Lee appointed Chair, Cornell Food Science & Technology Dept.
Chang Yong (“Cy”) Lee was named Chairman of Cornell University’s Food Science and Technology Department at Geneva, N.Y., in July. Lee, an internationally recognized expert on the biochemical properties of fruits and vegetables as they relate to their sensory, nutritional, and nutraceutical qualities, succeeds outgoing chairman Richard Durst for the three-year term.

Lee received his undergraduate degree in chemistry from Chung Ang University in Seoul, South Korea, and his Ph.D. from Utah State. He has been a member of Cornell’s Food Science and Technology faculty since 1969, and was appointed to a full professorship in 1982.

He holds one patent, has two patents pending, and has written more than 250 scientific research papers, chapters, books, and abstracts.

Lee is a Fellow of the Institute of Food Technologists, the American Chemical Society’s Agricultural and Food and Chemistry Division, and the Korean Academy of Science and Technology and has received many awards.

An active member of IFT, he has served on a number of committees and boards, including the International Award Jury, which he chaired, and the Journal of Food Science Board of Editors. He has also been Chair of the Western New York Section.

Min named Professor of the Year
Ohio State University Professor David B. Min was named Food Science and Technology Department Professor of the Year in July by the department’s graduate and undergraduate students.

Min received the award from Food Science Club President Emily Adams in a surprise ceremony. “Dr. Min’s unwavering support of students and encouraging promotion of learning at all levels is evident in this singular achievement,” she said.

Min said he attributes his international reputation and success to the great students he attracts worldwide. He also said he would treasure this award the most among his 35 national and international awards because it is from the students he loves to teach and advise.

Min received his B.S. degree from Seoul National University and his M.S. and Ph.D. degrees in food science from the University of Minnesota and Rutgers University, respectively.

An active member of IFT, Min has served as Chair of the Ohio Valley Section, Scientific Editor for the Journal of Food Science, and was elected a Fellow this year.

Decker named first Fergus M. Clydesdale Professor of Food Science
University of Massachusetts Food Science Professor Eric A. Decker was named the first Fergus M. Clydesdale Professor of Food Science.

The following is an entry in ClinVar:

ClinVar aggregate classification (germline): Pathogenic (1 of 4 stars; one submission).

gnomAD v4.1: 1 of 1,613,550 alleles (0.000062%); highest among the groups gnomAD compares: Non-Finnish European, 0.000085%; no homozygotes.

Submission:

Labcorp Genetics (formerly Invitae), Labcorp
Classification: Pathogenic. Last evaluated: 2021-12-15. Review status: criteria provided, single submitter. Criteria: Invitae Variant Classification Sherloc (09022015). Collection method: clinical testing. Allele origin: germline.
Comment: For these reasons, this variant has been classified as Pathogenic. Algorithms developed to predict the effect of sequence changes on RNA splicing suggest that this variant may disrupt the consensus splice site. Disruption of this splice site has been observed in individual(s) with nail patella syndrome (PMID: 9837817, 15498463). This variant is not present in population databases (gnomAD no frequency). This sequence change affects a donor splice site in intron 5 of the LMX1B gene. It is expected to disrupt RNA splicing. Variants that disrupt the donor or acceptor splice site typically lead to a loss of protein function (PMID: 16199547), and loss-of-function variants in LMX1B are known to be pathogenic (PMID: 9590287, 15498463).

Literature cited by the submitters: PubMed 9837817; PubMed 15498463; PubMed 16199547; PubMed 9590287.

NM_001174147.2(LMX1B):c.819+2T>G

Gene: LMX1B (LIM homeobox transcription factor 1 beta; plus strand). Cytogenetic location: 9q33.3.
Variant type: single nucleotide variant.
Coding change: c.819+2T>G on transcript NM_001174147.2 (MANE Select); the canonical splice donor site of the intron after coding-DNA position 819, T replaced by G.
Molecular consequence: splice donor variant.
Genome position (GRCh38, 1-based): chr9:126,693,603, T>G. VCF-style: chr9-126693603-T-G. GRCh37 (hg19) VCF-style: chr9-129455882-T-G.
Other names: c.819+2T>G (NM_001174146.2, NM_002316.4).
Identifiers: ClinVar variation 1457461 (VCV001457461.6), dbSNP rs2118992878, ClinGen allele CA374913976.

The endowed professorship was established with funds raised by the Food Science Alumni and friends of the Dept. of Food Science. It gives a five-year term to an outstanding, active scholar in the field who is able to lead by the example of his or her teaching, scholarship, and administrative skills.

Decker received his B.S. in Biology from Penn State University, his M.S. from Washington State University, and his Ph.D. from the University of Massachusetts. He became an Assistant Professor at the University of Kentucky in 1988 and later joined the Dept. of Food Science at the University of Massachusetts as an Associate Professor in Food Chemistry.

Decker’s research focuses on identifying and characterizing natural antioxidants and lipid oxidation catalysts in foods. He is also researching the development of methods to maximize the concentration and stability of functional food ingredients in processed foods and in fundamental research on how lipid interfacial properties influence oxidative reactions in food emulsions. His research in oxidative reactions in oil-in-water emulsions resulted in a USDA-IFAFS $1.7-million grant to develop nutrient carrier systems for foods that protect compounds sensitive to oxidative destruction. Decker has also collaborated on research on the role of antioxidants, lipids, and lipid oxidation products in the molecular basis of disease and the prevention of tissue damage during exercise.

Decker’s research has earned him a number of awards, including IFT’s Samuel Cate Prescott Award. His teaching skills earned him the College of Food and Natural Resources’ Outstanding Teaching Award.